A look at “Baby Blues” vs. Postpartum Depression. I have a close family member who gave birth to her first child right before COVID-19. She has spent nearly two years being fairly isolated with her child. Her husband is in the healthcare field, so he did not have the option of working from home and was gone the majority of every day.
Therefore, she was alone a lot and navigating being a first-time mom all by herself. She definitely had some very hard days. And still does. So does that qualify as “Baby Blues” or true Postpartum Depression?
A Look at “Baby Blues” vs. Postpartum Depression
What are the “Baby Blues”?
If you have ever had a baby, then you more than likely know about the “baby blues.” When people talk about the “baby blues,” they are referring to the weeks immediately after delivering a baby in which the mother experiences a drastic change in hormones.
The hormones Estrogen and Progesterone quickly drop after delivery, which can leave mama feeling a range of emotions from utter happiness or extreme sadness. The “baby blues” occurs in at least 80% of new mothers. Thankfully, the “baby blues” typically subsides within 1-2 weeks after delivery.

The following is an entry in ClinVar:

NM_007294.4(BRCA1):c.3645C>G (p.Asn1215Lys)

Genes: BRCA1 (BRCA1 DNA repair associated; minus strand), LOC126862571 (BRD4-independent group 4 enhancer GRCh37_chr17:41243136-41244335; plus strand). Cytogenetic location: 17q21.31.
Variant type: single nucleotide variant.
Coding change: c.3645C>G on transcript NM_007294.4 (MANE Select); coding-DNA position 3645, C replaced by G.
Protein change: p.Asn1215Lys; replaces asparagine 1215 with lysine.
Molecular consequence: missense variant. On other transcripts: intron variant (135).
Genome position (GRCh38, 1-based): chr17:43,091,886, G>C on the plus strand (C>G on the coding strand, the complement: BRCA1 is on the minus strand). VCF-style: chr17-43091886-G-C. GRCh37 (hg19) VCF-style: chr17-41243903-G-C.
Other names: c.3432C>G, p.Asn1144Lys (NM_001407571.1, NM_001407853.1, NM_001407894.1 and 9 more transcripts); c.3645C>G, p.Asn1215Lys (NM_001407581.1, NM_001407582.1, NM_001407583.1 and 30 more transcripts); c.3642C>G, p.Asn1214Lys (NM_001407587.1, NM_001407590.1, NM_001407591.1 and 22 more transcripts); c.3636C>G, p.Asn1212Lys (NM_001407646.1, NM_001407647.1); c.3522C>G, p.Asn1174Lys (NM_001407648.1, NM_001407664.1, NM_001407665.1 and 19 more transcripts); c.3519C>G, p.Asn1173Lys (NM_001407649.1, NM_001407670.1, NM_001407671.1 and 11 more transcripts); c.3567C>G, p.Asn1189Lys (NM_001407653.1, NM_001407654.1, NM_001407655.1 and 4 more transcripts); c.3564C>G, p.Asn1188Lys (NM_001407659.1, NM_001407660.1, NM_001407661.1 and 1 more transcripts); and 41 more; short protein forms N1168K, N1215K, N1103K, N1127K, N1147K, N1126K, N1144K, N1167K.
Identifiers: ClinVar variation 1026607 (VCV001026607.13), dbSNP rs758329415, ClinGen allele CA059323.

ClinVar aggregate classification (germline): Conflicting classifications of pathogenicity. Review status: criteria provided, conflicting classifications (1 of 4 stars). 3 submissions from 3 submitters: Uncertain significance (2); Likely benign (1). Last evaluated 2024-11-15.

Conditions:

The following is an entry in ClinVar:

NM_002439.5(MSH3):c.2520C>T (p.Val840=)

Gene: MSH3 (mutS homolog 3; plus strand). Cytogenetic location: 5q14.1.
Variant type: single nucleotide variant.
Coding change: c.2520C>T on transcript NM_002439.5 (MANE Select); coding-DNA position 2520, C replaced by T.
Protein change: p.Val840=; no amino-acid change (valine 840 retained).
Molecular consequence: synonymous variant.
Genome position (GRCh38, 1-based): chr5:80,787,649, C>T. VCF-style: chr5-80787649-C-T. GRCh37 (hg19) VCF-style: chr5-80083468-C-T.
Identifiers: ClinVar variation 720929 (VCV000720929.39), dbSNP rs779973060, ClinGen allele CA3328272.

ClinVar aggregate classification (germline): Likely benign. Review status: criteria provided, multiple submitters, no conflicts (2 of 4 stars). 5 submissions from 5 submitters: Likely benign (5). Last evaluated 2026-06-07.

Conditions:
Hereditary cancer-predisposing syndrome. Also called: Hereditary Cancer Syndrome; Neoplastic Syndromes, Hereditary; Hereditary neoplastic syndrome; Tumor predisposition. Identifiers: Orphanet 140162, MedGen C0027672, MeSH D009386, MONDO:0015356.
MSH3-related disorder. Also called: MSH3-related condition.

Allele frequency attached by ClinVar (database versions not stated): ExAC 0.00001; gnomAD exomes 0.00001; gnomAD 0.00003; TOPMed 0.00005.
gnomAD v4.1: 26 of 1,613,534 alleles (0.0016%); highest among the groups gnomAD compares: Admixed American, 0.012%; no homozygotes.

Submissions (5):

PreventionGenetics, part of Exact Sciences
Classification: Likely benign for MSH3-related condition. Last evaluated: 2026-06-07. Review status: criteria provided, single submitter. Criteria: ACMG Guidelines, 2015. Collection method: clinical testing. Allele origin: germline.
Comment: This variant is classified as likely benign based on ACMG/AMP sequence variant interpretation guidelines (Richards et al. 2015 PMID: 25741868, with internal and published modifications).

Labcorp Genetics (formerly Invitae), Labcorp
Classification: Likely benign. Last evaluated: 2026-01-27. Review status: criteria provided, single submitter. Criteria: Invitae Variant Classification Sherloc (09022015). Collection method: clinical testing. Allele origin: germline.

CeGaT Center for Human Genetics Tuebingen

What is Postpartum Depression?
On the other hand, 15% of mothers have continued symptoms leading to depression. Unfortunately, many mothers expect to be depressed for weeks after delivery and do not consider the severity of their symptoms, therefore do not get treatment. In fact, 1/3 of women with depression do not seek out help. It is critical that mothers take care of their mental health so they can care for their families.
Postpartum depression can last for months if not years left untreated. It is important for new mothers to evaluate their emotions and consider the needs for further help.
Most OBs give new mothers a postpartum screening at their 6-week follow-up appointment, but not all do. It is vital that mothers know the symptoms of depression and how to get help.
Here is a list of the most common symptoms of Postpartum Depression:
- Increased crying, sadness, and anxiety
- Oversleeping or inability to sleep even when the baby is asleep
- Rage or anger
- Unmotivated to care for self or family
- No longer enjoying activities one used to enjoy
- Difficulty concentrating and/or poor memory
- Change in appetite and/or weight
- Isolating from family and friends
- Difficulty bonding with the baby
- Thoughts to harm self or the baby
Do You Think You May Need More Support?
Many of these symptoms can be scary in new moms. Especially if you’ve given birth during this pandemic. That alone can cause feelings of isolation and depression. You are not alone. There are numerous forms of therapy and medications that are proven to help with depression and anxiety.
If you or someone you know is experiencing Postpartum Depression, please tell a professional. You can talk to your OB or call the Therapists at Waters Edge Counseling at 912.319.5552 or email us to speak to a professional. We are here for you.